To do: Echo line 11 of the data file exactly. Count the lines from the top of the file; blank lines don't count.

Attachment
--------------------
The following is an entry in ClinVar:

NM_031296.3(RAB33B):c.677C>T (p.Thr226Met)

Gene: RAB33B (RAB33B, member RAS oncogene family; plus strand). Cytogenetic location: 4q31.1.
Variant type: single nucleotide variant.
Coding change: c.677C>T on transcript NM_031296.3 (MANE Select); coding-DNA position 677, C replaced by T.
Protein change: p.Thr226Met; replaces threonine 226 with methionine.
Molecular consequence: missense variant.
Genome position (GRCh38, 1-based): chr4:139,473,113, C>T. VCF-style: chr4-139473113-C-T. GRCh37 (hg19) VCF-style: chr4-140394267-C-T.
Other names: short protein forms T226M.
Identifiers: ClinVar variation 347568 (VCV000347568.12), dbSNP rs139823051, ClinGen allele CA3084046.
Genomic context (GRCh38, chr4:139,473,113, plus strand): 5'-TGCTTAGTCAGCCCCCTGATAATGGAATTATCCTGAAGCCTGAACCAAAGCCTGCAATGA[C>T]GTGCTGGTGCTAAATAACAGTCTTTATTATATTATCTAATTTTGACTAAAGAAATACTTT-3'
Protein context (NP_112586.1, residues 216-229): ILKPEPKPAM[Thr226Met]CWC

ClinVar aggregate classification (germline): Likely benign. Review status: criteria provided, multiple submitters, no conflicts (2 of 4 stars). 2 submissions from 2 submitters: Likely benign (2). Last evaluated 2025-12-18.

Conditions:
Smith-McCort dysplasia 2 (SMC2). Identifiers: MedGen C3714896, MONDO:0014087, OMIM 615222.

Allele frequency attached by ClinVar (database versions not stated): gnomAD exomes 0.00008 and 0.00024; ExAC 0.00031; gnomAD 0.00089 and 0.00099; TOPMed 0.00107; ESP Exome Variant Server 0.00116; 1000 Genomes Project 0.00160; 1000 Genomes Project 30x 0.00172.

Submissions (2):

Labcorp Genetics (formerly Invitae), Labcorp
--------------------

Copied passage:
Genomic context (GRCh38, chr4:139,473,113, plus strand): 5'-TGCTTAGTCAGCCCCCTGATAATGGAATTATCCTGAAGCCTGAACCAAAGCCTGCAATGA[C>T]GTGCTGGTGCTAAATAACAGTCTTTATTATATTATCTAATTTTGACTAAAGAAATACTTT-3'